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Gang Land’s Jerry Capeci writes,

What’s it like to grow up with an up and coming Mafia boss as your dad? John A. Gotti’s book, Shadow Of My Father, has both intriguing revelations and sober reflections on the trials and tribulations of being the son of the swashbuckling Dapper Don.

Mr. Capeci writes,  On the revelations side, take this never-before-told tale:  While doing time in the 1970s for killing a gangster who was thought to have been part of the kidnap-murder of a nephew of Carlo Gambino, the elder Gotti managed to slip away from a dentist visit to play with the kids in the back yard of their Howard Beach home, Then he slipped away a second time, to whack a second member of the kidnapping plot. Then he quietly returned to prison.

Mr Capeci writes, That’s one story among many that makes the book a worthy read for Mafia buffs. And they’ll enjoy it, too. The book – by the Beach Channel High School dropout who got his diploma from the New York Military Academy at Cornwall-on-Hudson – is well-written.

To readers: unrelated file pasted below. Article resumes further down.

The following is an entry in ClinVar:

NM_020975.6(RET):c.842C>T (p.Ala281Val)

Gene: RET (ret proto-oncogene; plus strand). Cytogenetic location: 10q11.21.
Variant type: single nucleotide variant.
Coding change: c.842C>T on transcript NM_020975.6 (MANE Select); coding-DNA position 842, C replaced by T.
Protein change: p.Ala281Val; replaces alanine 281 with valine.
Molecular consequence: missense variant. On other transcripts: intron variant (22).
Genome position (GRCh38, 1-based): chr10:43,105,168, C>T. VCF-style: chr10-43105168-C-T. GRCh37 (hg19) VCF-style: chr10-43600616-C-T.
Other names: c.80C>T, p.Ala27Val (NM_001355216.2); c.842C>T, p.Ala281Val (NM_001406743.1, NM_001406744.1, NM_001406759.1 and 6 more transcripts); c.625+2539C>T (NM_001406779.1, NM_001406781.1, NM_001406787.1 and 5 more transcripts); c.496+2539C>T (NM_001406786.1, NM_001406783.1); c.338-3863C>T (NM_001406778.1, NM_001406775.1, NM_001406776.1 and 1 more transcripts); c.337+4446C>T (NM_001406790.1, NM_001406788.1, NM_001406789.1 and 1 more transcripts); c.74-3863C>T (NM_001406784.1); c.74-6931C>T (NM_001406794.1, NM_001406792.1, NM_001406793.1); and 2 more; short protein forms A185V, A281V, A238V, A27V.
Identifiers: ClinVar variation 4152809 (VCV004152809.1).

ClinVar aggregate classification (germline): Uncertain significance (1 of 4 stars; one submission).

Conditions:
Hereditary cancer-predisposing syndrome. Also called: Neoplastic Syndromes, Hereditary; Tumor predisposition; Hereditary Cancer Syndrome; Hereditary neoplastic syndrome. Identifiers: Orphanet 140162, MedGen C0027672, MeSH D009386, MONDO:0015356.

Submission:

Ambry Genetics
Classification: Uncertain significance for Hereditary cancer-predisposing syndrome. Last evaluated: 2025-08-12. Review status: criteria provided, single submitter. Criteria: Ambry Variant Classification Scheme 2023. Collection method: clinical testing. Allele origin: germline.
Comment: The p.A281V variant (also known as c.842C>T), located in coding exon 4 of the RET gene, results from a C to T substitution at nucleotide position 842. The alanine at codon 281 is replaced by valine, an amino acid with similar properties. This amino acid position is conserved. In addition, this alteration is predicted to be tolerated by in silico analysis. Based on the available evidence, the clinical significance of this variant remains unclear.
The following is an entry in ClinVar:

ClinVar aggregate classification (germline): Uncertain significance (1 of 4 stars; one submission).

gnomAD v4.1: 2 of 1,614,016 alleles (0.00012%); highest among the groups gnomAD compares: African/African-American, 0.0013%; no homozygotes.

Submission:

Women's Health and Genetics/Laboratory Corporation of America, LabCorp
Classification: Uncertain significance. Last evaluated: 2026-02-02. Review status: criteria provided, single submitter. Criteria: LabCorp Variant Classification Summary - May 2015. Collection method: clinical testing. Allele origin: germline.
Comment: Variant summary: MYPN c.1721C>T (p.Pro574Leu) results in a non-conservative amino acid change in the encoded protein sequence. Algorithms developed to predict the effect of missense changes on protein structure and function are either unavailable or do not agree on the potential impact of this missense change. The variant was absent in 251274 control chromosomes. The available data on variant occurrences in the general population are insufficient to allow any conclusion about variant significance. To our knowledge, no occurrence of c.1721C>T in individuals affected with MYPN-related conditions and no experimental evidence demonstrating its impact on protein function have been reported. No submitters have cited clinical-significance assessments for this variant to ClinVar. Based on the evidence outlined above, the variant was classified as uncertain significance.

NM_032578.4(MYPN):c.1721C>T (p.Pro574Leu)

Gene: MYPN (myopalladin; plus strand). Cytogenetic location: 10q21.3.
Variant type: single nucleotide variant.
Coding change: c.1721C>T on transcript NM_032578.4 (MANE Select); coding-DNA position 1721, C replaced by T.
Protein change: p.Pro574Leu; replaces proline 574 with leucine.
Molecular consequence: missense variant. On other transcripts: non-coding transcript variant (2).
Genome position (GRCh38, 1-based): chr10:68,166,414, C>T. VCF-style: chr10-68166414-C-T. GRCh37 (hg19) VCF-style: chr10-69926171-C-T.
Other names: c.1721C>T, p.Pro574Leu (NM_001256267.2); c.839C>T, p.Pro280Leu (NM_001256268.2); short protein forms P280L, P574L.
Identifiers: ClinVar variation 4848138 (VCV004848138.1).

And the author gives insight into what it was like growing up as the son of a wiseguy who graphically insisted that he would deny robbing a church, even if he was caught with “a steeple sticking out of my ass.”

Mr. Capeci writes,  There are some sour grapes in Shadow Of My Father, though, and the tome leaves a bit of a bad taste. Junior paints himself as a persecuted FBI victim who fought the good fight at four racketeering trials and won.

But he never actually won. In fact, most of his 48 jurors – some 29 of them, by Gang Land’s count – voted to convict. His father won three times, but Junior was never acquitted.

He may have quit the mob, but it was excellent lawyering that got hung juries at four trials – often despite actions by the erstwhile Junior Don, writes Gang Land’s  Jerry Capeci